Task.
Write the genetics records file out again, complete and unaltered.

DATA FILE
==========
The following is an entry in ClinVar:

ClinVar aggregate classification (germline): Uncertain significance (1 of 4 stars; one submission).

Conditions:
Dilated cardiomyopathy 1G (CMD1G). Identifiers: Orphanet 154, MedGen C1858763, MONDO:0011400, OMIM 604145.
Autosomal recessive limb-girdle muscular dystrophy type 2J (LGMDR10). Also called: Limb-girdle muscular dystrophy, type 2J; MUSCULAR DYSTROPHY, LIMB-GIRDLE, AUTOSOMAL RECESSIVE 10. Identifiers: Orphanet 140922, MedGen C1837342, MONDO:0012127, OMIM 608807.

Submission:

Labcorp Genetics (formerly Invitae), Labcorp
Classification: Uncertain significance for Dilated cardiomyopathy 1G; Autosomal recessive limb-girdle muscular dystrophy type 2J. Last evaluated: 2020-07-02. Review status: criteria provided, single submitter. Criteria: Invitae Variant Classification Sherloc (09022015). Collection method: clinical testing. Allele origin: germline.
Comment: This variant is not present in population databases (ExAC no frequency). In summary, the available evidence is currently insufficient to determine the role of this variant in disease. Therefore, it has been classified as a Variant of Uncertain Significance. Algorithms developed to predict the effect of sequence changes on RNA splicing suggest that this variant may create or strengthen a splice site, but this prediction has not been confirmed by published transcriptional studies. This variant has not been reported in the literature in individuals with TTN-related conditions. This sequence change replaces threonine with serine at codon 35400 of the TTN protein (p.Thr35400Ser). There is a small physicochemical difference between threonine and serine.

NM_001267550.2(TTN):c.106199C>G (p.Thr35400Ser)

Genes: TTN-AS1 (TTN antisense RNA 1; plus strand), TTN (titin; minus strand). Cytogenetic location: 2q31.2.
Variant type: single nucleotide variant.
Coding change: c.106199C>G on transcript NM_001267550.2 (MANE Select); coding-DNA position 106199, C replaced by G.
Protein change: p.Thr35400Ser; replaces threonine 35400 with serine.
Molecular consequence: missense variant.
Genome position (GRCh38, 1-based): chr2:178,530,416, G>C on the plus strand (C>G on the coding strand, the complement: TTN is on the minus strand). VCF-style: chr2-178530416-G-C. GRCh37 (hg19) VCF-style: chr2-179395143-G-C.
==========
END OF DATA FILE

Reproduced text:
The following is an entry in ClinVar:

ClinVar aggregate classification (germline): Uncertain significance (1 of 4 stars; one submission).

Conditions:
Dilated cardiomyopathy 1G (CMD1G). Identifiers: Orphanet 154, MedGen C1858763, MONDO:0011400, OMIM 604145.
Autosomal recessive limb-girdle muscular dystrophy type 2J (LGMDR10). Also called: Limb-girdle muscular dystrophy, type 2J; MUSCULAR DYSTROPHY, LIMB-GIRDLE, AUTOSOMAL RECESSIVE 10. Identifiers: Orphanet 140922, MedGen C1837342, MONDO:0012127, OMIM 608807.

Submission:

Labcorp Genetics (formerly Invitae), Labcorp
Classification: Uncertain significance for Dilated cardiomyopathy 1G; Autosomal recessive limb-girdle muscular dystrophy type 2J. Last evaluated: 2020-07-02. Review status: criteria provided, single submitter. Criteria: Invitae Variant Classification Sherloc (09022015). Collection method: clinical testing. Allele origin: germline.
Comment: This variant is not present in population databases (ExAC no frequency). In summary, the available evidence is currently insufficient to determine the role of this variant in disease. Therefore, it has been classified as a Variant of Uncertain Significance. Algorithms developed to predict the effect of sequence changes on RNA splicing suggest that this variant may create or strengthen a splice site, but this prediction has not been confirmed by published transcriptional studies. This variant has not been reported in the literature in individuals with TTN-related conditions. This sequence change replaces threonine with serine at codon 35400 of the TTN protein (p.Thr35400Ser). There is a small physicochemical difference between threonine and serine.

NM_001267550.2(TTN):c.106199C>G (p.Thr35400Ser)

Genes: TTN-AS1 (TTN antisense RNA 1; plus strand), TTN (titin; minus strand). Cytogenetic location: 2q31.2.
Variant type: single nucleotide variant.
Coding change: c.106199C>G on transcript NM_001267550.2 (MANE Select); coding-DNA position 106199, C replaced by G.
Protein change: p.Thr35400Ser; replaces threonine 35400 with serine.
Molecular consequence: missense variant.
Genome position (GRCh38, 1-based): chr2:178,530,416, G>C on the plus strand (C>G on the coding strand, the complement: TTN is on the minus strand). VCF-style: chr2-178530416-G-C. GRCh37 (hg19) VCF-style: chr2-179395143-G-C.